The execution plan of SSAS processing engine triggers a sequence of processing tasks based on the object’s current processed state and its dependencies with other objects. This is what happens when the SSAS cube is processed from SQL Server Management Studio (SSMS). It is possible to replicate this execution plan close enough in an SSIS package so that the cube is always processed and refreshed with latest data.
The package shown in screen capture 1 will do just that. Using SSIS Analysis Services Processing Task, the dimensions are processed first followed by the partitions, measure groups and cube. Finally the indexes of all objects are rebuilt.
Screen Capture 1 – SSIS Package to Process SSAS Cube
All dimensions related to the cube is first processed using Process Default option. If the cube has been deployed for first time or re-deployed, depending on the structural changes the cube might be in an unprocessed state. Process Default will bring the dimensions to a bare minimum processed state. On the other hand, if the dimension is already in a processed state and only requires a data refresh this task will have no impact in the processing of the cube.
The next step would be refresh dimension data using Process Update option. It is important to choose Process Update instead of Process Full for dimensions. Process update will refresh the dimension data without taking other cubes that depend on the shared dimensions to an unprocessed state. Process Update option works only if the dimension is in processed state, that’s why Process Default should precede Process Update. Dimensions that have rigid attribute relationship should use Process Full option and that’s a design consideration.
Similar to dimension the partitions, measure groups and cube is first processed using Process Default option to bring the facts to a processed state. As with dimensions, if the cube is already in a processed state and only requires a data refresh this task will have no impact in the processing of the cube.
The fact data is refreshed in cube using Process Data option. Process Data option works only if the object is in processed state, that’s why Process Default should precede Process Data. Unlike Process Update for dimensions, Process Data drops and rebuilds entire partitions from scratch. If the partitions are date based and grow over time, only the affected partitions needs to be processed. In that case replace the Analysis Services Processing Task with AMO Code in Script Task to process partitions. You will also need some logic to determine which partitions to process as described in the last section of this post from Vidas Matelis. For cubes with static partitions like those based on geography or lines of business, this method will work fine.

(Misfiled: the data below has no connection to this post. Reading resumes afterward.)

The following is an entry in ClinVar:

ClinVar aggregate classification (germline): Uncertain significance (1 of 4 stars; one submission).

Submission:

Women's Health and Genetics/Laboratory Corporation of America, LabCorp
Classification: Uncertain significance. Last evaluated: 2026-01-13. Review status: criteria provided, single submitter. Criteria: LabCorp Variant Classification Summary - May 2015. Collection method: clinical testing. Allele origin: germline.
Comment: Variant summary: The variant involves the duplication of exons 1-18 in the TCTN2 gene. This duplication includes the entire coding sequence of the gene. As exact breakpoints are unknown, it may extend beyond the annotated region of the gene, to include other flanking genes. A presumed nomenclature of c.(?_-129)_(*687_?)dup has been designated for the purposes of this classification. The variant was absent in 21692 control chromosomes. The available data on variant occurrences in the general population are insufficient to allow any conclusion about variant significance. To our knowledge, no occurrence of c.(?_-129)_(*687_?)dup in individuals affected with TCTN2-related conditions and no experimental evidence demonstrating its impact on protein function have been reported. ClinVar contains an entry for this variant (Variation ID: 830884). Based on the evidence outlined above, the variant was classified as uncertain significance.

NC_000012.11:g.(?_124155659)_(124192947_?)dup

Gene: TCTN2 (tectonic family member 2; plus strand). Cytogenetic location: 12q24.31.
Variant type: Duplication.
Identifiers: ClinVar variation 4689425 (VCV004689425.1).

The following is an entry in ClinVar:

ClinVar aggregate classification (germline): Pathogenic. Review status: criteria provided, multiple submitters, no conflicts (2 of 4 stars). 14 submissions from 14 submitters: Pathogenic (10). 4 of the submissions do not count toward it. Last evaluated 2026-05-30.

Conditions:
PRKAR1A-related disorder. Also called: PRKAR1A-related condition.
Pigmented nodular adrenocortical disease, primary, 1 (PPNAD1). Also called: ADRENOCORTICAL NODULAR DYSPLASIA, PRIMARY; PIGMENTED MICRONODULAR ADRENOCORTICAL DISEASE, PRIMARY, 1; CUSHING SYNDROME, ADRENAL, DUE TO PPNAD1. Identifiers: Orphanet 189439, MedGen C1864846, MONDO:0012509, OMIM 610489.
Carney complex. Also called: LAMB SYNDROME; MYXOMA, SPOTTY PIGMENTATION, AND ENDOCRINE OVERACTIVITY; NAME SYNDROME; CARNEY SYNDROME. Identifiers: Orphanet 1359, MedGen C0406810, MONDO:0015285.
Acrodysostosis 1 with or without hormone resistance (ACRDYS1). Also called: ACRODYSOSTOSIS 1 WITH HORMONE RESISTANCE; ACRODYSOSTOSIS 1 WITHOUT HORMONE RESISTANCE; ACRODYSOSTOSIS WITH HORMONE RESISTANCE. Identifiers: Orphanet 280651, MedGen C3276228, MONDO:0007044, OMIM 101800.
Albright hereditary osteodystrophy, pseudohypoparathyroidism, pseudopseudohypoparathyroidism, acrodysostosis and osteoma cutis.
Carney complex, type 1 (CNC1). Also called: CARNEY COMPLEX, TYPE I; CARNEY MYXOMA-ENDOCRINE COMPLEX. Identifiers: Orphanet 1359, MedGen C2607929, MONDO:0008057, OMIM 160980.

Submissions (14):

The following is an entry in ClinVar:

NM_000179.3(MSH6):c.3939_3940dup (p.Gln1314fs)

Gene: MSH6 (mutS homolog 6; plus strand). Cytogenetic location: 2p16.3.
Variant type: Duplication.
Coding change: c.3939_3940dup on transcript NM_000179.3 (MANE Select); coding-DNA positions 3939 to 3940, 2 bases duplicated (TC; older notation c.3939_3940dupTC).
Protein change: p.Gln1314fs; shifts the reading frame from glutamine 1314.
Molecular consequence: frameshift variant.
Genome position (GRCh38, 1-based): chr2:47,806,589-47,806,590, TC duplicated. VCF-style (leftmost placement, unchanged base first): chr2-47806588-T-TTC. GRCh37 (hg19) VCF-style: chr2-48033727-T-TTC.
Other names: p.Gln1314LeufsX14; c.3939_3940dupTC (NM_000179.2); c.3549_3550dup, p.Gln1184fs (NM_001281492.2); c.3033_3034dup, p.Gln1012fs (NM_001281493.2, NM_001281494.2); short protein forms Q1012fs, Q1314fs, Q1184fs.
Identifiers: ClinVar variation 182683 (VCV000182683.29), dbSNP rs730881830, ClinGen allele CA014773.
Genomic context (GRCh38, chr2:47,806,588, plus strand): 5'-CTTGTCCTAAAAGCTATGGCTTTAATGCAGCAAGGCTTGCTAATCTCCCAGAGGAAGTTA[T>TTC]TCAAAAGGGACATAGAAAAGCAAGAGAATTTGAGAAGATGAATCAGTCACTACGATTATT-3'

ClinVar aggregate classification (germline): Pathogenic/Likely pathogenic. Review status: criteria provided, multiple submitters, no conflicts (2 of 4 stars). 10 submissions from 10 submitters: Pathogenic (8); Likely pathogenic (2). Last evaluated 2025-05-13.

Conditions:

The last step would be to rebuild indexes of all dimensions, partitions, measure groups and cube using Process Index option. This will improve query performance and as a pre-requisite requires the facts and dimensions to be in processed state.
Set the Processing Order to Parallel in the Analysis Services Processing Tasks to speed up processing time (Screen Capture 2).
Screen Capture 2 – Processing Order – Parallel
The above sequence of processing is a robust technique to bring any cube from any state to processed state and refreshed with latest data without bringing down any other cubes that might depend on the shared dimensions. It is important to note that Process Update causes the size of physical file of the dimension attributes to grow. Older versions of SQL Server have a 4GB limit on the file size beyond which processing throws exceptions. It’s a good practice to occasionally process SSAS database using Full Process option to shrink the physical file size.
It’s extremely useful to handle onWarning event in the event handler. SSAS logs useful information about processing errors as warnings rather than exceptions. For example processing errors due to missing attribute key records (The attribute key cannot be found) are logged as warnings
Bill Anton (@SQLbyoBI) August 20, 2013
João Lopes (@SQLSniper) August 20, 2013
Tiago Quaresma (@TQuar3sma) March 06, 2014